We continue to develop our biophysical measurement systems (biological atomic force microscopy (Bio-AFM) platforms, Quartz Crystal Microbalance-Dissipation (QCM-D), and optical microscopy and spectroscopy), and to apply these technologies to a number of biomedical and biological investigations in collaboration with NIH intramural and extramural scientists. On the instrumentation front, we are continuing an integration of Raman spectroscopy with Bio-AFM, and working toward higher speed and broader applicability of AFM imaging and single molecule force spectroscopy (SMFS) for cellular and biomedical sample characterizations. On the application front, our major collaborations and notable results in this year include: (A) We have maintained our commitment to work on clinical vaccine development toward enhanced immunological response and eventual eradication of malaria. We have investigated the macromolecular structure and nanomechanical properties of more malaria vaccine candidates and carriers via Bio-AFM and related bioanalysis with Dr. David Narum (Laboratory of Malaria Immunology and Vaccinology, NIAID, NIH), and other collaborators. These malaria protein antigens and vaccine carriers are being produced via recombinant-protein biotechnology, purified, and characterized in a manner suitable for human trials and scale-up production. Biophysical characterization at single macromolecular level using AFM imaging and force spectroscopy are helping define these biologics through their developmental phases. We also aim to improve mechanistic understanding of the malaria parasites and pathogen-host interactions. (B) We have expanded our collaboration on multifunctional nanomedicine probes with Dr. Xiaoyuan Chen (laboratory of Molecular Imaging and Nanomedicine, NIBIB), Dr. Ashwin Bhirde, Dr. Dingbin Liu, and an international team of co-investigators. New results on graphene oxide based theranostics and gold nanoparticle based imaging and biomarker detection probes are among those published this year. Other results on theranostics based on carbon nanotubes, nanodots and other nano-constructs have been developed further toward multiple cellular imaging and biomedical applications. We are examining broader applications of Bio-AFM and QCM-D methodology for investigating nanoparticle theranostics and their impact on cancer cells, stem cells, and related biomedical systems. (C) We have continued our Bio-AFM studies of protein clathrin and assemblies with collaborators including Dr. Ralph Nossal (NICHD, NIH) and Prof. Eileen Lafer (Univ. Texas Health Sciences Center, San Antonio). Clathrin is a key protein for receptor-mediated endocytosis and intracellular trafficking and we reported on clathrin-clathrin interactions and intra-clathrin domain folding energetics using single molecule force spectroscopy (SMFS) during this year. Further AFM and QCM-D measurements are been pursued to characterize clathrin and its assembled structures toward understanding its function from yeast to human. (D) We have collaborated with NIDCR scientists, Dr. Andrew Doyle, Ms. Jill Harunaga and Dr. Kenneth Yamada (Laboratory of Cell and Developmental Biology, NIDCR) on nanomechanics and structural properties of tissue specific extracellular matrices and reconstituted matrix-like gels via Bio-AFM force spectroscopy. Collaborating also with Dr.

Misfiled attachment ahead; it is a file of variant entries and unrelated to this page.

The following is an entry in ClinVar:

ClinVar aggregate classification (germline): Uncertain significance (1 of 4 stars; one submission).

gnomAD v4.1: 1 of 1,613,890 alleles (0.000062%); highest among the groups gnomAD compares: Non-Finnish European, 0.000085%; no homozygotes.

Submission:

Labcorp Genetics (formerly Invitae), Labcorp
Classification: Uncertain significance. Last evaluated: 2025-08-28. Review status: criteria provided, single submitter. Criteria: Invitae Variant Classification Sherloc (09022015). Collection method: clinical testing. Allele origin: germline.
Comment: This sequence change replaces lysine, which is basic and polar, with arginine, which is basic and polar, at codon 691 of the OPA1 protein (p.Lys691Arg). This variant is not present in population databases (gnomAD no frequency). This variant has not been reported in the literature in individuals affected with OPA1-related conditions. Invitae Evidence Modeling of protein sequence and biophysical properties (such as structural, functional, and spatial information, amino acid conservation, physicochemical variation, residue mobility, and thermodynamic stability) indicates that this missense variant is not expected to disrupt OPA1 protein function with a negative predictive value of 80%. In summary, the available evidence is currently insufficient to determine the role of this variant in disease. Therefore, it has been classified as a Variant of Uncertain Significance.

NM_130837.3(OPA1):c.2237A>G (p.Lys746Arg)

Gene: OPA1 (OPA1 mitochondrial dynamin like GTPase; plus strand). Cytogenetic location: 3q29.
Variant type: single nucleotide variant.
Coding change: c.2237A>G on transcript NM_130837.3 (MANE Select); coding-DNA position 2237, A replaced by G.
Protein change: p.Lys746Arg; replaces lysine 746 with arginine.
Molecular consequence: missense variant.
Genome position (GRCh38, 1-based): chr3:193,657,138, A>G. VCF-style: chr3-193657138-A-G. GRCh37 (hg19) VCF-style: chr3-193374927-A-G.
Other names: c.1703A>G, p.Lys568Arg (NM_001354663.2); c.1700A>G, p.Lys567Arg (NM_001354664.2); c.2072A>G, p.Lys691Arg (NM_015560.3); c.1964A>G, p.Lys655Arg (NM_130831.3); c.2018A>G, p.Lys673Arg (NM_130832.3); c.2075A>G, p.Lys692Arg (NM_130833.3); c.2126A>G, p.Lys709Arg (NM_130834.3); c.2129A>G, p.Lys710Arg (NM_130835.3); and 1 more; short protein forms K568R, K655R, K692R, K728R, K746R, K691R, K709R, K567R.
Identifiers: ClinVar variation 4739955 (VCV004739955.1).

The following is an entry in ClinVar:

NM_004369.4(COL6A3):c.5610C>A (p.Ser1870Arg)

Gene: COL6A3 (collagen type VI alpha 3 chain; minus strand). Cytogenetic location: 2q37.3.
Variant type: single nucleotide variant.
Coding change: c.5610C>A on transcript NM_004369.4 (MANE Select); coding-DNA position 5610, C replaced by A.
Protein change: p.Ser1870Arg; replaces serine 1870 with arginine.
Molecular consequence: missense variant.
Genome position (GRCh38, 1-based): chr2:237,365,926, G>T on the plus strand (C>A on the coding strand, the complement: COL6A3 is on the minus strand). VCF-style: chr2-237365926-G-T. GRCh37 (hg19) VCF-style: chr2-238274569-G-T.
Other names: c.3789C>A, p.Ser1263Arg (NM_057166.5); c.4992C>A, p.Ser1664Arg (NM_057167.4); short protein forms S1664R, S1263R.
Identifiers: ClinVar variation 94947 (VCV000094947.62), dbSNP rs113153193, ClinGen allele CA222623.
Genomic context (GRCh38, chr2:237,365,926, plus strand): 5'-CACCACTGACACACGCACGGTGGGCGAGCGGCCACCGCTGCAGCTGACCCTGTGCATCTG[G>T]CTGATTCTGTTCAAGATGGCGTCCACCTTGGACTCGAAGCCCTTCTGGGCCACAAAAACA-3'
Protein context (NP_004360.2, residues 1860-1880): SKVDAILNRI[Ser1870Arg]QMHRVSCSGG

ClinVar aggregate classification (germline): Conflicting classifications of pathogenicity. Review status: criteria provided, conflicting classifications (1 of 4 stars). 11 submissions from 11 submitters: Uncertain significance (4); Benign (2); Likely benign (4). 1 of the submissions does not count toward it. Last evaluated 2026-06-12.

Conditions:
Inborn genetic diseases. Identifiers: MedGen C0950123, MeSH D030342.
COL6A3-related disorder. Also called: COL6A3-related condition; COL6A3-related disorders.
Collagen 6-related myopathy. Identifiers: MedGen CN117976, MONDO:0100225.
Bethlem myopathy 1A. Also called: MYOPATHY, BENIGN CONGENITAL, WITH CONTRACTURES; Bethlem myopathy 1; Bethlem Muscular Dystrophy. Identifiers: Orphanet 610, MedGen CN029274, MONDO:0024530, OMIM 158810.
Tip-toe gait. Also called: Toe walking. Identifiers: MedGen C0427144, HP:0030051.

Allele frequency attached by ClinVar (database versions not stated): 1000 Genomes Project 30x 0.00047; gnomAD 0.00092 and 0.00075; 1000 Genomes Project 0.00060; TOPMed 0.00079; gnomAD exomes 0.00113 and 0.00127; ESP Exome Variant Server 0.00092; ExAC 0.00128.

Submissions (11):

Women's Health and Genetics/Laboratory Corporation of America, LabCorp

R aim on Sunyer (NICHD and currently at Institute for Bioengineering of Catalonia, Spain), we are defining the best force spectroscopy approaches to explore biological matrices and their implications in cell biology and tissue differentiation. (E) Among other collaborations this year, we have investigated protein and DNA interactions involved in nucleosome structure and dynamics, critically important in gene regulation and disease mechanisms, with Dr. Yawen Bai (Laboratory of Molecular Cell Biology, NCI) and coworkers. We have collaborated with Prof. Xiangyun Qiu (George Washington University) and his group on DNA cross-linking and related investigations. We have also advanced our Bio-AFM and biophysical studies of different protein fiber assemblies with collaborators including Dr. Richard Hendler(NHLBI), Ms. Katelyn Nagy (NCI), and Dr. Joel Schneider (NCI).